If your example was that you had held the Google in your taxable account then bought more Google in your IRA and then sold the Google in your taxable account for a loss, I agree there would be a wash sale issue.

In any event while I haven't researched the tickers you mention, the fact that the tickers are different, dividends are different and it sounds like capital structures are different would suggest they are sufficiently dissimilar, but that there may be a bit of tax risk associated with the proposed transactions.
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Old 01-20-2015, 12:17 PM   #7
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Quote:
Originally Posted by Fermion View Post
If I were to buy 100 shares of Google in my IRA and then a couple days later buy 100 shares in taxable, then I sell the 100 shares in taxable for a $1000 loss a few days after that, I can't deduct the loss because it has been transferred and lost forever in the IRA. It is why you want to make sure securities are "substantially different" in the eyes of the IRS.

It seems like these would be, since they have different symbols and risk factors even though there is cross ownership from SDRL to SDLP at the corporate level.
I really don't understand your scenario in this post. The part about the loss being "lost forever in the IRA" is what I am having trouble understanding.

You bought 100 shares in the IRA.

You bought 100 shares in taxable.
You sold 100 shares in taxable within 30 days of the buy for a $1000 loss.

Where does that "lost forever in the IRA" part come from?
What happened in the IRA has no connection to what happened in the taxable account.

Now, the trades in the taxable account constitute a wash sale and you don't get to claim the loss, but if you buy the shares back (in the taxable account), you get to step up the basis of those shares by the amount of the loss that was disallowed. It doesn't matter what happened in the IRA.


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Quote:
Originally Posted by Fermion View Post
I have been trading some Seadrill in my IRA. Small amounts, about 1000 share lots.

If I were to buy some Seadrill Partners (different symbol...somewhat complicated financing company offshoot which Seadrill still owns part) in a taxable account, would that be substantially different for wash sale purposes?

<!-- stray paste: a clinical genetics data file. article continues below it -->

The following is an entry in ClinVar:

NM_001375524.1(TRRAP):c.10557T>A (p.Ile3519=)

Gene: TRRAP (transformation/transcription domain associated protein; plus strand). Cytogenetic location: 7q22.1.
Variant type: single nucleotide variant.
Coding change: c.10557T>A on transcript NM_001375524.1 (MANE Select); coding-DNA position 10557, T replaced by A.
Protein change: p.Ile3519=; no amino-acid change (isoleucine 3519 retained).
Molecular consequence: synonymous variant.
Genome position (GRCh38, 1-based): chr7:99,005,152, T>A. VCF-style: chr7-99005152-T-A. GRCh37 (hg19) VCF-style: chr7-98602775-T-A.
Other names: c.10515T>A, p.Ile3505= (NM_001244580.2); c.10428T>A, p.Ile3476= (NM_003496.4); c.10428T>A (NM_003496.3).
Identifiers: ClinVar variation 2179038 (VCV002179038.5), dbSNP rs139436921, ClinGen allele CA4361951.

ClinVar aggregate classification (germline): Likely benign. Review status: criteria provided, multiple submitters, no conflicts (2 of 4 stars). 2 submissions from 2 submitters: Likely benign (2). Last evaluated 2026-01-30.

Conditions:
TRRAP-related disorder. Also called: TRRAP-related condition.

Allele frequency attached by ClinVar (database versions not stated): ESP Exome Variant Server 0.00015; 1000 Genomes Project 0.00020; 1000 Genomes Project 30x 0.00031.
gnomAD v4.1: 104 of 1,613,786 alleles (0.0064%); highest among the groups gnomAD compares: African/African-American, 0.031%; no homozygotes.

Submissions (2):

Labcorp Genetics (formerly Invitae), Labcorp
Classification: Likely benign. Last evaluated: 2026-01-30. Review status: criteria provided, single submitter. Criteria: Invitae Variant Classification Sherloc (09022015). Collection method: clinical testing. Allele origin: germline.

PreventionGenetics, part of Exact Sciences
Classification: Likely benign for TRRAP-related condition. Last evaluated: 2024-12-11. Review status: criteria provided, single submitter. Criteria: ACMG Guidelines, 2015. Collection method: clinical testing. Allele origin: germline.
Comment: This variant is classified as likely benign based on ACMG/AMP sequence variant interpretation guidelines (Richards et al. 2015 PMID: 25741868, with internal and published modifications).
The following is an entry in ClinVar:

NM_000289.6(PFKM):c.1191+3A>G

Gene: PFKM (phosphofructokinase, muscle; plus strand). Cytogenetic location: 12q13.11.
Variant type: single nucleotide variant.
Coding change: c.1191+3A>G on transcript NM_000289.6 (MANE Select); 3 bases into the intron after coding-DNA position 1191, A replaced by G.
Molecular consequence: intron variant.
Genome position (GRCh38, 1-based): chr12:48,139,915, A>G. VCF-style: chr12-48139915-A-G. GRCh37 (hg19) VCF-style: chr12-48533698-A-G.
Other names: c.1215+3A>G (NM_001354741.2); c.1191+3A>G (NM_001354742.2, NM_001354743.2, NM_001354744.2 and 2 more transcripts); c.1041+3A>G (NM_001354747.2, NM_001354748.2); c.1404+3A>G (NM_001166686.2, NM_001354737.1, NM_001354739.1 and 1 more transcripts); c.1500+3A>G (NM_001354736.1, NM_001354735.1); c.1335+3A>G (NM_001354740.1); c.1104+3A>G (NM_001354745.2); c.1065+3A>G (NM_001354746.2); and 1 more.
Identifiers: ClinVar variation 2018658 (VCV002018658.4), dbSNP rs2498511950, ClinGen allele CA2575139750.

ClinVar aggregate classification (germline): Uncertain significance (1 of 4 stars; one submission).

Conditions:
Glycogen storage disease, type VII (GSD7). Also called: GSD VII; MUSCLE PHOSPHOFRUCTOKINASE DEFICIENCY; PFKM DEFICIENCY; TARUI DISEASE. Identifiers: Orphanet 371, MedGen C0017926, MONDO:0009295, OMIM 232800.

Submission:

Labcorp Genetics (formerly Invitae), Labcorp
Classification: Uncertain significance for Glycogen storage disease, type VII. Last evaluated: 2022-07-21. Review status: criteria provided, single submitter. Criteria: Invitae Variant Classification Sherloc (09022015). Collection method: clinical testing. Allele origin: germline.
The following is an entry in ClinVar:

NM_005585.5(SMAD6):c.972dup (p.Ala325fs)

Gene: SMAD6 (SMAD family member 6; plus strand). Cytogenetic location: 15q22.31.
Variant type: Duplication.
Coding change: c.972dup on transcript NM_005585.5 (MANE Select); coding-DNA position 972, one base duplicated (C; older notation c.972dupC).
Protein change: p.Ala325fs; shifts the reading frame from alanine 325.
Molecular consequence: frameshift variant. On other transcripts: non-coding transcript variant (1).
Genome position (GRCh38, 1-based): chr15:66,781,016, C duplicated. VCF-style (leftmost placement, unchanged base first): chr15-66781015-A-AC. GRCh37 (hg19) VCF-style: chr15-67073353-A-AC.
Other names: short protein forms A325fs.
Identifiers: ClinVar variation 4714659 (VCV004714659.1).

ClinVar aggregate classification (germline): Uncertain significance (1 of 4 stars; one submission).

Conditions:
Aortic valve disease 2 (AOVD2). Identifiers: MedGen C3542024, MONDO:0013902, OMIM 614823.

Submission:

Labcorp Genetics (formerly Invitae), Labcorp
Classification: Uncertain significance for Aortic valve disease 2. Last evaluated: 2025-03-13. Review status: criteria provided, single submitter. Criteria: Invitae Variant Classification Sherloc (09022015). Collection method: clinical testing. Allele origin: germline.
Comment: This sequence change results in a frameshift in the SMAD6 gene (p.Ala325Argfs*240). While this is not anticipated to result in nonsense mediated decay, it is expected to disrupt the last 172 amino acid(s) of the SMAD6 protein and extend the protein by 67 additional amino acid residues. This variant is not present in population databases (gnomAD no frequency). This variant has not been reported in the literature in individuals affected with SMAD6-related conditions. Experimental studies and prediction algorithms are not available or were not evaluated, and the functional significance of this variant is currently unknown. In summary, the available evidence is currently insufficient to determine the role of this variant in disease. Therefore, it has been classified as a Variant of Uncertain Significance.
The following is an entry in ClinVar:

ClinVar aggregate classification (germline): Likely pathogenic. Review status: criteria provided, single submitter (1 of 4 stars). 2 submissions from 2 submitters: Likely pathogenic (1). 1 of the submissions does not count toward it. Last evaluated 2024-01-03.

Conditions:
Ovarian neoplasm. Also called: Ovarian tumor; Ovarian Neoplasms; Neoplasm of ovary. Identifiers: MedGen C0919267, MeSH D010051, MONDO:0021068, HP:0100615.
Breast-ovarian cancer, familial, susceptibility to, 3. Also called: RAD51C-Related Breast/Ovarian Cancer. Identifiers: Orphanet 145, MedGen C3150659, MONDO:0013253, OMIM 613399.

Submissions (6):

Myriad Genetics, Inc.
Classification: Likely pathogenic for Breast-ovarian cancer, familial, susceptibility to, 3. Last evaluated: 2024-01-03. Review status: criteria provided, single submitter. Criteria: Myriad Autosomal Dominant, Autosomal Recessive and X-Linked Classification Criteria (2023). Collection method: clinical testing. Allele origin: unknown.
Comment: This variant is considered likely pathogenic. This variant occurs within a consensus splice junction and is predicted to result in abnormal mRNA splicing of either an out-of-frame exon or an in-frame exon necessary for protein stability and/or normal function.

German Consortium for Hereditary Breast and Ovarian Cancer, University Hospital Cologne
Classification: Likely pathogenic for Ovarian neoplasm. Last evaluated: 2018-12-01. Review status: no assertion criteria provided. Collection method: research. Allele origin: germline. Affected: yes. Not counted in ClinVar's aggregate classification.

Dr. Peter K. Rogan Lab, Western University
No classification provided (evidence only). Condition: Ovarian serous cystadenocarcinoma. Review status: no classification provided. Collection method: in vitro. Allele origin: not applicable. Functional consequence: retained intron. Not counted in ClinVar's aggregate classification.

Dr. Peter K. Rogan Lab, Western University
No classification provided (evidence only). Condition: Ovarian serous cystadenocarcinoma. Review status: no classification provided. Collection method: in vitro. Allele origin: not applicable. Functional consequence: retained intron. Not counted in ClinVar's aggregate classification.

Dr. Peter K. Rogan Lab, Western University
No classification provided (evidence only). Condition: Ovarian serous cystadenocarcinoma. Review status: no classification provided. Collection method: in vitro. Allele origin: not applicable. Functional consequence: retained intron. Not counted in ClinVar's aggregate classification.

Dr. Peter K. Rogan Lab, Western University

I think you are really asking "Is this a wash sale?" Right?
The answer is no, not a wash sale -- for two reasons: 1) A transaction in an IRA can't result in a wash sale, and 2) even if a transaction in an IRA could result in a wash sale, in this case it would not because the symbols are different.

There was a thread in December with a similar (but different) scenario that starts here:
Annual RMD Amounts

I am not an account, so this is not tax advice.
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Old 01-20-2015, 12:56 PM   #8
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Fermion's example of Google in IRA and taxable accounts is a wash sale, and a killer one.


A wash sale can occur when shares are bought within 30 days before or after a sale with a taxable loss. On top of that, there are no provisions for separating taxable and IRA accounts. So buying shares in an IRA and then selling the same shares in a taxable account at a loss within 30 days is a wash sale. The loss is disallowed, the cost basis transfers to the IRA shares, and there it dies, because no one cares what the IRA cost basis is. You never get the loss on your taxes.


I'd be happy enough to consider shares of a company and shares of a partnership that the company owns part of as dissimilar shares.
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Old 01-20-2015, 01:38 PM   #9
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Thanks, Animorph, I stand corrected on the rule. I see how the loss could go to the shares in the IRA.

But I still think these are not "substantially identical investments".
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Old 01-20-2015, 01:48 PM   #10